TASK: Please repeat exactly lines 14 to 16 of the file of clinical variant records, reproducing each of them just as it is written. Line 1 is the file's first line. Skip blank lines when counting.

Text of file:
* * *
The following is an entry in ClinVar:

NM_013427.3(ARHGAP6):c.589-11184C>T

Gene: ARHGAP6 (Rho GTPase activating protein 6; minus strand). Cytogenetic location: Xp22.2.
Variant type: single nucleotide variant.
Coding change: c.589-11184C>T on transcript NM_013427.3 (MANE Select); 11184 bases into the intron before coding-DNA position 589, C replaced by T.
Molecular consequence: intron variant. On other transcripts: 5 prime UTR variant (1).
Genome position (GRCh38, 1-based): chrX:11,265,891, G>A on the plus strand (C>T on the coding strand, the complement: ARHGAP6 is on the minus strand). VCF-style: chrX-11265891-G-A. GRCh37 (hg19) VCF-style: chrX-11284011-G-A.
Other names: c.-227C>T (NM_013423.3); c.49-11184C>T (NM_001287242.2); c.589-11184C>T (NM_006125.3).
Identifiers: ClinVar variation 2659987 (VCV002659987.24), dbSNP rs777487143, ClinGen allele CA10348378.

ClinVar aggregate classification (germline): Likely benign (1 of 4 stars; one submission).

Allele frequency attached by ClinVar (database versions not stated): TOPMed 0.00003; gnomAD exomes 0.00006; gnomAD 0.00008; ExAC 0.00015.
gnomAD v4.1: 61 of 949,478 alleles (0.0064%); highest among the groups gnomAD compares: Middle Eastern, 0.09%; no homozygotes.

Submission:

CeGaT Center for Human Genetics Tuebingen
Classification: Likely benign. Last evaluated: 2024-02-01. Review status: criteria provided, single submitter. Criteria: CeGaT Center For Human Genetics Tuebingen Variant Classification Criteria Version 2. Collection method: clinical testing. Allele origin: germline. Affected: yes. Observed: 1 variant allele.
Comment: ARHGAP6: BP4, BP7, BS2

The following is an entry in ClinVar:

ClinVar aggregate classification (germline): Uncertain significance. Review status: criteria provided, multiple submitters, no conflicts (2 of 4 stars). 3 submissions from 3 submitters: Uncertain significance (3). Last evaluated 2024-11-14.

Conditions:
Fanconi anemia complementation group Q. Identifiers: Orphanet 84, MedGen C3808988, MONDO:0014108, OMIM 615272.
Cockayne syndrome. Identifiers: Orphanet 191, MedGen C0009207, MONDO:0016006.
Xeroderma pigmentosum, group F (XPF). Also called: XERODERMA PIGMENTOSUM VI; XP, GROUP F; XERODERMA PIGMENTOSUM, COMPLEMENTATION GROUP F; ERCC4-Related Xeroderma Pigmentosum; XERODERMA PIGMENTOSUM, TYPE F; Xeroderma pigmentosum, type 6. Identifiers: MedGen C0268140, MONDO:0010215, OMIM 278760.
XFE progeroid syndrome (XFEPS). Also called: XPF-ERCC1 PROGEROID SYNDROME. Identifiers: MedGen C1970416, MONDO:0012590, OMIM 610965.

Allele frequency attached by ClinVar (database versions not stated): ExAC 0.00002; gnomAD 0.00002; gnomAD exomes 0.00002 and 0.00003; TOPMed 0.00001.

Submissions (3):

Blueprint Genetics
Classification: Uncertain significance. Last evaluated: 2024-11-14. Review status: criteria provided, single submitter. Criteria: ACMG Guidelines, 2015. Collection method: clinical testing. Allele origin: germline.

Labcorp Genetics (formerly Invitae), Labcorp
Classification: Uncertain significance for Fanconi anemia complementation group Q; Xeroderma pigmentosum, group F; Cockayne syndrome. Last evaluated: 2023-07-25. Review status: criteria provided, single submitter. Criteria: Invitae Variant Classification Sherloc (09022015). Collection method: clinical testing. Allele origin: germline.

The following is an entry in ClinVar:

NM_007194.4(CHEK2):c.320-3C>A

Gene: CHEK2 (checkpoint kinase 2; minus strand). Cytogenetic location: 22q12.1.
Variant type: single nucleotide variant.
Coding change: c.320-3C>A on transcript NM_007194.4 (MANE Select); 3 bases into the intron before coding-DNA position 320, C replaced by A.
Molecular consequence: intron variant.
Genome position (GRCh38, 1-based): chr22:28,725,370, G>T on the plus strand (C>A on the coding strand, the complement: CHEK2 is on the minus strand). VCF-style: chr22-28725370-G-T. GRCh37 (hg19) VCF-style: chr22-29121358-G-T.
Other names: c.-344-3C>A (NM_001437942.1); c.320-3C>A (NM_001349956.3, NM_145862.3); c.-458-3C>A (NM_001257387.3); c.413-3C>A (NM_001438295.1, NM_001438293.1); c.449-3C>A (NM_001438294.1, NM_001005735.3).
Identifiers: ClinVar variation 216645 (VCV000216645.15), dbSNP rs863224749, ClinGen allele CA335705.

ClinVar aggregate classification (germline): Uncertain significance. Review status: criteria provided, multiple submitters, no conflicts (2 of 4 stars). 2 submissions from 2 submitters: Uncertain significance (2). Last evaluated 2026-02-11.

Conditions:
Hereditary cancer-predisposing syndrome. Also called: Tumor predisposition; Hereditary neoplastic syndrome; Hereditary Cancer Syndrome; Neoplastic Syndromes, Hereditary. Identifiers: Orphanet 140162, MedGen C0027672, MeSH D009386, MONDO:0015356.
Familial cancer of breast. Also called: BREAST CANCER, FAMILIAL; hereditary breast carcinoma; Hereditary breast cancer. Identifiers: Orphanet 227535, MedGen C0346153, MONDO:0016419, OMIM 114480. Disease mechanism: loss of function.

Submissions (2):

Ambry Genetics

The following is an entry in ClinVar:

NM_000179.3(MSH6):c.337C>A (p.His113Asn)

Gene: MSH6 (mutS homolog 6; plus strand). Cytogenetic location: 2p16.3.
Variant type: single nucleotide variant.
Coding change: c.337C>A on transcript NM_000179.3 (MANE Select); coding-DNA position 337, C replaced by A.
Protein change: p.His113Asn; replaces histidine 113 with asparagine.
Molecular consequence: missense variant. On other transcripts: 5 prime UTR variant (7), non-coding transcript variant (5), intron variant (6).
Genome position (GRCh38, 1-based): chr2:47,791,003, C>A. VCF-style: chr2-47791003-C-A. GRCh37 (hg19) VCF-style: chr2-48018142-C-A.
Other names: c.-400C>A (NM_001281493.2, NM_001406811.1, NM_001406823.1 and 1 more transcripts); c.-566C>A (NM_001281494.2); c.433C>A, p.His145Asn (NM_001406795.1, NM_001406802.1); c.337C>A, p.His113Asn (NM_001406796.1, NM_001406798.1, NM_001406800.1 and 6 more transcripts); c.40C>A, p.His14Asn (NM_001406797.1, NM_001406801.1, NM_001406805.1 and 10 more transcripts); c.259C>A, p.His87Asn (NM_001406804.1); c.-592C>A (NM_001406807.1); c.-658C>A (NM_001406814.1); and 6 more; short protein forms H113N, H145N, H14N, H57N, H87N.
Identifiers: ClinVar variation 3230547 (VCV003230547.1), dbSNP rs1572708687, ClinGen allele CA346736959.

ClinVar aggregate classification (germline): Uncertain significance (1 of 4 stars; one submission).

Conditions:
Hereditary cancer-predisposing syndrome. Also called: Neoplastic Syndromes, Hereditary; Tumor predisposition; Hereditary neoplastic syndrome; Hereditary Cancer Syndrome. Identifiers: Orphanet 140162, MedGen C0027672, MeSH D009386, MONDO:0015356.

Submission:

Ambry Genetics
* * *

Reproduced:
CeGaT Center for Human Genetics Tuebingen
Classification: Likely benign. Last evaluated: 2024-02-01. Review status: criteria provided, single submitter. Criteria: CeGaT Center For Human Genetics Tuebingen Variant Classification Criteria Version 2. Collection method: clinical testing. Allele origin: germline. Affected: yes. Observed: 1 variant allele.
Comment: ARHGAP6: BP4, BP7, BS2